Basalts from the Snake River Plain (pictured) in Yellowstone National Park in the northern United States look like they originate from deep in Earth's mantle. But they have the characteristic isotopic signature of rocks from shallower reaches — from the continental lithosphere. This curiosity has been explained by Barry Hanan of San Diego State University, California, and his colleagues.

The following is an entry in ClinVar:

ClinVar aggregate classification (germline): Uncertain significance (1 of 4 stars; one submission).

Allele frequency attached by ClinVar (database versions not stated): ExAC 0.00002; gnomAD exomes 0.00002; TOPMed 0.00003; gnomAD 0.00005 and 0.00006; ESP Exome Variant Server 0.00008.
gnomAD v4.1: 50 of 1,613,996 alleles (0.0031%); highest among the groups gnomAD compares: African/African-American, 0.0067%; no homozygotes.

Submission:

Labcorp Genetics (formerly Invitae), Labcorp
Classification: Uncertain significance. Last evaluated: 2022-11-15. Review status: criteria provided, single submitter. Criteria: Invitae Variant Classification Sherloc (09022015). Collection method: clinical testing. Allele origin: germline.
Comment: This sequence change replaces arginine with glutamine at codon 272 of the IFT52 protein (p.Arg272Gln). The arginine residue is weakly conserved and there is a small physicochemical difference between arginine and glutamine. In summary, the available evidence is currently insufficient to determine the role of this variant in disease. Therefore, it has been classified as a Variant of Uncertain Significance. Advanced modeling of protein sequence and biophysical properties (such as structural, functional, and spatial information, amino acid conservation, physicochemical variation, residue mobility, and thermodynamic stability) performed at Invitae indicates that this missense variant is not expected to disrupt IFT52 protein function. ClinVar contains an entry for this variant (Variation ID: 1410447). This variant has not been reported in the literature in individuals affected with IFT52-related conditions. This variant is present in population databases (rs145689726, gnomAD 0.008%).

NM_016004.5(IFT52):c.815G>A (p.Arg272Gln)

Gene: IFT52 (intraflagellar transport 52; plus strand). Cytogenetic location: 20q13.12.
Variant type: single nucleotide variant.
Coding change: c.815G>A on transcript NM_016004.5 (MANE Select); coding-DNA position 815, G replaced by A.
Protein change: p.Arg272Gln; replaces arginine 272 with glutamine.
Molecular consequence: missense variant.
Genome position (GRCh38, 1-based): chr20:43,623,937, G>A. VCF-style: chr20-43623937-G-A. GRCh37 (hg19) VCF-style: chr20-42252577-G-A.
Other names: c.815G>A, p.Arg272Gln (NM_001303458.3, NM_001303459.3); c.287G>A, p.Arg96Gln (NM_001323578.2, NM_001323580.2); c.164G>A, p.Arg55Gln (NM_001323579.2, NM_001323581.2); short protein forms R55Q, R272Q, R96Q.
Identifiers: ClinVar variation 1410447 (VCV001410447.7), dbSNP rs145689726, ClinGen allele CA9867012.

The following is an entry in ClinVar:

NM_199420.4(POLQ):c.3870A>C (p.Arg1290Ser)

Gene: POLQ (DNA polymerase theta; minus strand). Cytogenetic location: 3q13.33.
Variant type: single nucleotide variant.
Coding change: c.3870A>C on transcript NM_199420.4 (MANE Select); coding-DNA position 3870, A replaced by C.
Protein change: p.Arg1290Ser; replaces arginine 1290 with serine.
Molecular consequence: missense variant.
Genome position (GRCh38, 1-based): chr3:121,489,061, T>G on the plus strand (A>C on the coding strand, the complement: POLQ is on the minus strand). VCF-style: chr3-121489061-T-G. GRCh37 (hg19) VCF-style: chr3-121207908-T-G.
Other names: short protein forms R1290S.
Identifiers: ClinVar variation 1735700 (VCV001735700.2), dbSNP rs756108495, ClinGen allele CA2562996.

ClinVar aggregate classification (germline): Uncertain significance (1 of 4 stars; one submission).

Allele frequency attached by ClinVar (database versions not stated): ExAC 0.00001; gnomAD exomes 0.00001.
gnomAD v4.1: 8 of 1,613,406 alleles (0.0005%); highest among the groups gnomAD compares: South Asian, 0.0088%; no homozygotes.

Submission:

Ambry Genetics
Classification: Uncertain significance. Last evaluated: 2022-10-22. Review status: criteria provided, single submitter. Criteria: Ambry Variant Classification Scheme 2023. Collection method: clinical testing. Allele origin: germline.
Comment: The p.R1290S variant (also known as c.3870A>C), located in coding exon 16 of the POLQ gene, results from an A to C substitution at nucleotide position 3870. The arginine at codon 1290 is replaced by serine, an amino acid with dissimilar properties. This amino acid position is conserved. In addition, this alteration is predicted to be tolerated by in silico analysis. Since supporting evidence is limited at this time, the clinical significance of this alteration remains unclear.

Using mass spectrometry on samples of volcanic rock, the authors showed that deep-mantle magma can inherit the lithosphere's isotopic signature when it rises and picks up contamination.
The findings warn geologists about assuming too much from isotopic signatures.